Linux Mint is an Ubuntu/Debian clone. It is reliable, and provides one of the best workstation desktop environments from what I have heard. As far as installing it "around an installed Windows" environment, you should be able to dual boot it with Windows.
I asked because I read it is probably the closest linux distro to that of Windows. If it were windows, which it never will be. Is it flexible with drivers, what I hope mint is, a distro that installs with it and right off the bat is easy to use, then when I feel mature with the distro I can delve deeper. Equal to someone who never has used DOS (as is quite common today) and learning DOS, going backwards.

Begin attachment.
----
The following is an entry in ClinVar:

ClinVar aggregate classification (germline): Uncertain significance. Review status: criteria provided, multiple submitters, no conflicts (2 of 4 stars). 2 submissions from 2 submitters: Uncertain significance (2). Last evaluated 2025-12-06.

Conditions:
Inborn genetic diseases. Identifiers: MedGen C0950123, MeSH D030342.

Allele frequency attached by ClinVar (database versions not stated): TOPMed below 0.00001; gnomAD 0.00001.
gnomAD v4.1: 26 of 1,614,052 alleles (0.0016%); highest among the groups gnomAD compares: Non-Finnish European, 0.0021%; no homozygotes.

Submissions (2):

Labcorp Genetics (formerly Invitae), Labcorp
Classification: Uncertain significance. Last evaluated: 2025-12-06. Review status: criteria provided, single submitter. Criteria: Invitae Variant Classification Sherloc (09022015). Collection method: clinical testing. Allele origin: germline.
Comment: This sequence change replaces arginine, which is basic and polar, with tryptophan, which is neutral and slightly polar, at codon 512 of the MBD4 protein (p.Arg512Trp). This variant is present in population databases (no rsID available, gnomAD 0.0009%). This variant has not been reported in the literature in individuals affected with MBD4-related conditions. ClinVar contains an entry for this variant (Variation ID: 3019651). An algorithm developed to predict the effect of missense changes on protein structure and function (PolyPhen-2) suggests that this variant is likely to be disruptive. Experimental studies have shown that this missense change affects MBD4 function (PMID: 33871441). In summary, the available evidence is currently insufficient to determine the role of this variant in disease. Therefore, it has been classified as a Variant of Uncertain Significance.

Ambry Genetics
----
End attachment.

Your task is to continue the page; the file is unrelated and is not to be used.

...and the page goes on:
I downloaded the latest version of Mint and everything worked right out of the box. Of course, this was also the case with Ubuntu 11.10 and Fedora 14+. It will come down to preference of default desktop managers for this decision. If you like Unity, use Ubuntu. If you like Gnome3 with apt, use Ubunut or Mint. If you like the RPM based distros, choose Fedora.
i am a student of diploma in electronics and telecomm
can anyone suggest me projects related to the below domains:-
electrical and electronics